On the one hand, developing the rivalry is important for pulling in casual minded football fans, but the U.S. and Mexico both have bigger cod to broil than who wins this friendly. This match is mainly for money and marketing, and also I’m the sure the players involved enjoy the instant intensity.

    A match against Argentina or another team currently in the South American World Cup Qualifying pool would have been useful. Beating Mexico has been proven possible repeatedly in major tournaments and friendlies. Beating European and quality South American teams is a much a more tantalizing objective.

    More matches played in Mexico would also help, but it must be stated that Mexico doesn’t wish to lose their only advantage remaining- the intimidation factor of polluted, high altitude Mexico City Azteca matches.

    The game against a full strength Spain over the summer will be a much more important benchmark for the U.S. than another Mexico friendly.

  2. Sorry to denigrate the game… I’m just frustrated that we’re playing this team for the third time in a year and a half on US soil.

    We know we can beat them consistently on US soil.

    I’m just calling this event what it is — a marketing gimmick. It would be quite a different statement to say that we can beat Mexico anywhere anytime, including on their own soil in front of a full stadium of diehard fans. Even so, Hugo’s right, its more important to show progress against Brazil and Argentina.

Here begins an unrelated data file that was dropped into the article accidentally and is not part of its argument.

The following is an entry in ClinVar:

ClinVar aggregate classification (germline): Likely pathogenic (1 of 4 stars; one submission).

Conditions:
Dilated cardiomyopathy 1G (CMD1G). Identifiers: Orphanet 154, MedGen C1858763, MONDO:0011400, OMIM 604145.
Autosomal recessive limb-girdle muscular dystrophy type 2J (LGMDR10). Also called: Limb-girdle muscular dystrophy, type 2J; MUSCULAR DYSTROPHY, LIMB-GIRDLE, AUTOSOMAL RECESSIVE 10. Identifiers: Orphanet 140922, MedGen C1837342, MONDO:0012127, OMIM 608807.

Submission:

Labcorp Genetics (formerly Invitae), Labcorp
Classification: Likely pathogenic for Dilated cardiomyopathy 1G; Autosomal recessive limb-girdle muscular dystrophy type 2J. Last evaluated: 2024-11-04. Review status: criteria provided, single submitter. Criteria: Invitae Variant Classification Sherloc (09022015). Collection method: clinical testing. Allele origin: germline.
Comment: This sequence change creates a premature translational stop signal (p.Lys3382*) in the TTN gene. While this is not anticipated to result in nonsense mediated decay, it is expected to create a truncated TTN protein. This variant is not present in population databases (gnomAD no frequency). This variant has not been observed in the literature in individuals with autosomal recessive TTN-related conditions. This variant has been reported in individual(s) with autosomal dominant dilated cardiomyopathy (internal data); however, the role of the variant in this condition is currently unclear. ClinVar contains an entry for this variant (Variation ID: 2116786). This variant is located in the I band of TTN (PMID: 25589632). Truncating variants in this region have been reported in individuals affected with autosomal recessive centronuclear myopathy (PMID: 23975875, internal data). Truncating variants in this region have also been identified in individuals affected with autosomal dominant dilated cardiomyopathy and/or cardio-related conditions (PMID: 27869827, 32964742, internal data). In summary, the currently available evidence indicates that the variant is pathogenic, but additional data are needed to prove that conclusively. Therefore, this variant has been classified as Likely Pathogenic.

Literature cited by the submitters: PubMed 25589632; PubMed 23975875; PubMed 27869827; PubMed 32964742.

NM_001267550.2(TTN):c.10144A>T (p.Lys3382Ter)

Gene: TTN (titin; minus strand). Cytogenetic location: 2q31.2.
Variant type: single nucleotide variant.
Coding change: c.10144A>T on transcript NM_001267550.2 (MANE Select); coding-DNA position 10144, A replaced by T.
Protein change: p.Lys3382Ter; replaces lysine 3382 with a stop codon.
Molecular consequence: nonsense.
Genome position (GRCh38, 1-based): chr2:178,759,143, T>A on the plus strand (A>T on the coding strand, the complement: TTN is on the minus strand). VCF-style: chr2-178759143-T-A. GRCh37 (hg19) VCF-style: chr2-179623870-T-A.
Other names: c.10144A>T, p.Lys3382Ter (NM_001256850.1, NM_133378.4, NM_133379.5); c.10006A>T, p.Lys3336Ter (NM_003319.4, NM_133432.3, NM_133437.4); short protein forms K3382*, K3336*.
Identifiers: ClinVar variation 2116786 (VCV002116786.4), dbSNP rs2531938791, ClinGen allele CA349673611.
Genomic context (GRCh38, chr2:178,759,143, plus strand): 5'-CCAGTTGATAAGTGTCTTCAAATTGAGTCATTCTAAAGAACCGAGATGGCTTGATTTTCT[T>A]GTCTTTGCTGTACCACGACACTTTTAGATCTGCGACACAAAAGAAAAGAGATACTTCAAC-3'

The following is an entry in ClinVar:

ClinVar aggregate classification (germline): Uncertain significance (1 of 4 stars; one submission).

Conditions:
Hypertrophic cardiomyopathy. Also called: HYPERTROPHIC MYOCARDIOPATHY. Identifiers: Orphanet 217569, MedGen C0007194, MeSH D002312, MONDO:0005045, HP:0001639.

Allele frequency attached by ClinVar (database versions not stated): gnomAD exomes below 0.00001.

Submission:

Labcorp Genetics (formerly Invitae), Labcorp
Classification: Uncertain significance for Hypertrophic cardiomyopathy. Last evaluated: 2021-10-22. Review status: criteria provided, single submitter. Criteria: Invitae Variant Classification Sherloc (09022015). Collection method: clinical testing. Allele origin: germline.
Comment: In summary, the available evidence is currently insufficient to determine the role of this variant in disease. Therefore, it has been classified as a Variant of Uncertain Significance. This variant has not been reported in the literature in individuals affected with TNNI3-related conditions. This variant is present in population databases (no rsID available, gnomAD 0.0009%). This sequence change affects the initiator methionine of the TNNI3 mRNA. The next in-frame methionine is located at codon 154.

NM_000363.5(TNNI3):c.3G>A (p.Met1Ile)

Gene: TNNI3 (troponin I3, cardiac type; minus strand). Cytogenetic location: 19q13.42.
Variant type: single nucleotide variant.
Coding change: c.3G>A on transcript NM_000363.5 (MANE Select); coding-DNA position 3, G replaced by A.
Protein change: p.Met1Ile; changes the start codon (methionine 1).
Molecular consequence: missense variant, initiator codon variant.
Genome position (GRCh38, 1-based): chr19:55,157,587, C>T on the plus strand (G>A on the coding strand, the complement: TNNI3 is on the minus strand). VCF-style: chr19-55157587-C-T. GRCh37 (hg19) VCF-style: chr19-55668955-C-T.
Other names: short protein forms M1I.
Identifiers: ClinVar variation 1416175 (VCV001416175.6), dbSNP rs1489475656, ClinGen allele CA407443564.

Last summer Mexico had a standout performance against Brazil, beating them 2-0 in a competitive match. That’s what I want the US to do — play joga bonita in a competitive tournament and beat Brazil 2-0. That’s the day I’m looking forward to.

    Luis Bueno pointed out that we could be playing Argentina tomorrow night, even if it’s their B-team. I would rather we play Argentina if they’re available than schedule yet another match against Mexico.

  3. Yes the games are played in the US…but they aren’t “home” games. At best you can call them nuetral.

    Mexican fans always outnumber US fans in these games so using that as an excuse doesn’t hold water…

  4. “Mexican Soccer Coach Hugo Sanchez Dons a Kevlar Vest To Protect Himself from Mexican Fans in the event he suffers another embarrassing loss to the USMNT.”

  5. I agree with Eugene that Mexico is only a benchmark for the US. They had a better Copa America than we did. So, we obviously have a long way to go.

    (I know, we did not take our best team, but the performance still counts against us in FIFA rankings. Assuming we get to the next World Cup, are results like the Copa going to determine whether we are a seeded team or not?)

    We need to beat Mexico as many times as possible to help with rankings and a possible seed in the World Cup. At the same time, US Soccer made a big mistake in agreeing to the Copa and sending down a weak team. It has hurt us in the rankings, while Mexico did well.

  6. Can we please start referring to the US as “the Gringos” much as Spurs (though I hate them) fans co-opted “Yids”? I’d think that Sam’s Army singing Viva los Gringos to the tune of Viva Las Vegas would do much to get Mexico fans worked up.